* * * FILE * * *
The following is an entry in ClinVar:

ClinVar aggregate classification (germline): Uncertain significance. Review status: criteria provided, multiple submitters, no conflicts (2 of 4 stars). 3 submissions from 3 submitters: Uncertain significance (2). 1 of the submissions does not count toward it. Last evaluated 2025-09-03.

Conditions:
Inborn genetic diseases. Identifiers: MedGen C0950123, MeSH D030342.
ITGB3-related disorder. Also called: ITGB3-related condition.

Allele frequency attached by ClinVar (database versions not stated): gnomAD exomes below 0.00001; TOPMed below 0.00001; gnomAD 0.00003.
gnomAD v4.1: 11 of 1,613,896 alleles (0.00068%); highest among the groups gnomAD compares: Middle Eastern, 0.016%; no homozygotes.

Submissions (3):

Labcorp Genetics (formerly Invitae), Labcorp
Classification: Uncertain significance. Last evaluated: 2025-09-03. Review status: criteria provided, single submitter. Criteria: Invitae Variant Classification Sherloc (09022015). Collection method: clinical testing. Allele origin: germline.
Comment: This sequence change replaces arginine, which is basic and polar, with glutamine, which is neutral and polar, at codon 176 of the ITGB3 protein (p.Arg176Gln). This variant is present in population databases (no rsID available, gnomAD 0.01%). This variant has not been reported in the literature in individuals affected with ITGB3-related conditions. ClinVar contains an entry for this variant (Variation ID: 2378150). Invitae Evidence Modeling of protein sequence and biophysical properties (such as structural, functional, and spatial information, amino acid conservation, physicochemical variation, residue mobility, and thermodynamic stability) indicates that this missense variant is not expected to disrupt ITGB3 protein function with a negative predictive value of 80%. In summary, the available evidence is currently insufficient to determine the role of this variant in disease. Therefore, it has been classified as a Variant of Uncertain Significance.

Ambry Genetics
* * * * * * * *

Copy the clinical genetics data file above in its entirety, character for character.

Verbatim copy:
The following is an entry in ClinVar:

ClinVar aggregate classification (germline): Uncertain significance. Review status: criteria provided, multiple submitters, no conflicts (2 of 4 stars). 3 submissions from 3 submitters: Uncertain significance (2). 1 of the submissions does not count toward it. Last evaluated 2025-09-03.

Conditions:
Inborn genetic diseases. Identifiers: MedGen C0950123, MeSH D030342.
ITGB3-related disorder. Also called: ITGB3-related condition.

Allele frequency attached by ClinVar (database versions not stated): gnomAD exomes below 0.00001; TOPMed below 0.00001; gnomAD 0.00003.
gnomAD v4.1: 11 of 1,613,896 alleles (0.00068%); highest among the groups gnomAD compares: Middle Eastern, 0.016%; no homozygotes.

Submissions (3):

Labcorp Genetics (formerly Invitae), Labcorp
Classification: Uncertain significance. Last evaluated: 2025-09-03. Review status: criteria provided, single submitter. Criteria: Invitae Variant Classification Sherloc (09022015). Collection method: clinical testing. Allele origin: germline.
Comment: This sequence change replaces arginine, which is basic and polar, with glutamine, which is neutral and polar, at codon 176 of the ITGB3 protein (p.Arg176Gln). This variant is present in population databases (no rsID available, gnomAD 0.01%). This variant has not been reported in the literature in individuals affected with ITGB3-related conditions. ClinVar contains an entry for this variant (Variation ID: 2378150). Invitae Evidence Modeling of protein sequence and biophysical properties (such as structural, functional, and spatial information, amino acid conservation, physicochemical variation, residue mobility, and thermodynamic stability) indicates that this missense variant is not expected to disrupt ITGB3 protein function with a negative predictive value of 80%. In summary, the available evidence is currently insufficient to determine the role of this variant in disease. Therefore, it has been classified as a Variant of Uncertain Significance.

Ambry Genetics